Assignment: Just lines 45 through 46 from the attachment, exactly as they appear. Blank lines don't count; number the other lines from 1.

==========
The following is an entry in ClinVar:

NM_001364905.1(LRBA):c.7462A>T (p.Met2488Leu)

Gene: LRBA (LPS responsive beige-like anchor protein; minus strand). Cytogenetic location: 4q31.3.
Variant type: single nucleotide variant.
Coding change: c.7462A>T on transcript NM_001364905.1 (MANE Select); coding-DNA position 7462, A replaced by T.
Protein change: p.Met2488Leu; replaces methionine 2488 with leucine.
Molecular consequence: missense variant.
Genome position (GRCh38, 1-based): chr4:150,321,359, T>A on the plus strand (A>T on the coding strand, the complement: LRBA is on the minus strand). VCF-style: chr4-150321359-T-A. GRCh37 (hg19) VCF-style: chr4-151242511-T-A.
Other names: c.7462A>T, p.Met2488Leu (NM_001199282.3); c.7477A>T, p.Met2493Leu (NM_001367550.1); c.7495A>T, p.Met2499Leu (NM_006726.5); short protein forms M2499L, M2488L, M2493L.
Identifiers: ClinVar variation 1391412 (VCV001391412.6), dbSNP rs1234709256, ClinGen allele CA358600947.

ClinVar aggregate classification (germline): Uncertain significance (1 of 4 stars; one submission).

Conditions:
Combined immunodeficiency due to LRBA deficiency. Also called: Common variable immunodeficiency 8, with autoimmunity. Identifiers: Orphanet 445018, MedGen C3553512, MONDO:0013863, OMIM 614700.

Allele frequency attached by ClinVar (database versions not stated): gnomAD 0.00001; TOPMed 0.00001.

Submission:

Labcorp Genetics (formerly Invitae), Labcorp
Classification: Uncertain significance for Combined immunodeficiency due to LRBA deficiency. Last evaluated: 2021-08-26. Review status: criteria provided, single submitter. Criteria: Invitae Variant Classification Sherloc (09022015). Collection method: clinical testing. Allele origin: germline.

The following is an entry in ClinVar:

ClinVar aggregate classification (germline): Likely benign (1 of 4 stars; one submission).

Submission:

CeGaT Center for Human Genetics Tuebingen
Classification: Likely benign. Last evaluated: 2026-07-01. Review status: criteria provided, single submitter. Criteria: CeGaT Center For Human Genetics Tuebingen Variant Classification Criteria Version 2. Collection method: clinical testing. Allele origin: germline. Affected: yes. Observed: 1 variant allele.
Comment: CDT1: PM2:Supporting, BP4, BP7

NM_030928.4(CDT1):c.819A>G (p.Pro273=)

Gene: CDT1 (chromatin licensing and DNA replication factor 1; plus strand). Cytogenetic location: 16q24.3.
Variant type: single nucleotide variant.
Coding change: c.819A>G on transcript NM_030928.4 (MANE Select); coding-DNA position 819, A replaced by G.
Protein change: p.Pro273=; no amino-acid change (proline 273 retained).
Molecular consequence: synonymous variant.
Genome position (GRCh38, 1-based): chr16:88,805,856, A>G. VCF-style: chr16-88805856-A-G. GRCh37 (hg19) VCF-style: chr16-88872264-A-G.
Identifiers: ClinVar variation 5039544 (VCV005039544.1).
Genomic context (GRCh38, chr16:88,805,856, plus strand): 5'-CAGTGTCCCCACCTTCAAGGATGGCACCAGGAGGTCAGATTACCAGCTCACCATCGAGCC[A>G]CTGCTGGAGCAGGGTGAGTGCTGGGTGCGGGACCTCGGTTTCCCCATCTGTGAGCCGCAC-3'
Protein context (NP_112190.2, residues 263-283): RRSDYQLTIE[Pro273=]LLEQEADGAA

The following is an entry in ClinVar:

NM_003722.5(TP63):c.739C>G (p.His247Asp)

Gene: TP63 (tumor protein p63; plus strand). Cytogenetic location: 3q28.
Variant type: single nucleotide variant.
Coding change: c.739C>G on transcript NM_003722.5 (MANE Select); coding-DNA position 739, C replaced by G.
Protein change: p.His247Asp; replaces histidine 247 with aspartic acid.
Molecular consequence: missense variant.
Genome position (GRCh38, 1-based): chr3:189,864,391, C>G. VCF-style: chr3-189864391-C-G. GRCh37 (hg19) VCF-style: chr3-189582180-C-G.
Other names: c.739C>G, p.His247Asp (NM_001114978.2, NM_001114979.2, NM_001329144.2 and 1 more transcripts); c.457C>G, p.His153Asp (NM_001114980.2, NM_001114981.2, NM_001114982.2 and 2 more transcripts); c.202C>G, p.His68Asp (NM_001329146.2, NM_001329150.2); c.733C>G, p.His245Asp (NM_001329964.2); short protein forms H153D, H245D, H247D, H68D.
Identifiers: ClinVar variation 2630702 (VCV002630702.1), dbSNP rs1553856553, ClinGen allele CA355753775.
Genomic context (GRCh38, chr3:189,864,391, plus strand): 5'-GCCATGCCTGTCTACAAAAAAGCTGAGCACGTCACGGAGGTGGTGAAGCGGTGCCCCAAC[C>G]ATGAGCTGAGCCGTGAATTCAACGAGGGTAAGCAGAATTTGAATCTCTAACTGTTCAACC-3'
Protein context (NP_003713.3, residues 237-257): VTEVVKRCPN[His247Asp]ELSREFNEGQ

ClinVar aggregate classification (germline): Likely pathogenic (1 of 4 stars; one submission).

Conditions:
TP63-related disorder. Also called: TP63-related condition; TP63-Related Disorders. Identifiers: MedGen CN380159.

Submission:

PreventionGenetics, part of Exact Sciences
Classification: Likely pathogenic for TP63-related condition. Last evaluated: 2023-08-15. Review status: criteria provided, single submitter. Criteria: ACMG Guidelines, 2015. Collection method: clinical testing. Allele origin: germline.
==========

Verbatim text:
Protein context (NP_003713.3, residues 237-257): VTEVVKRCPN[His247Asp]ELSREFNEGQ

ClinVar aggregate classification (germline): Likely pathogenic (1 of 4 stars; one submission).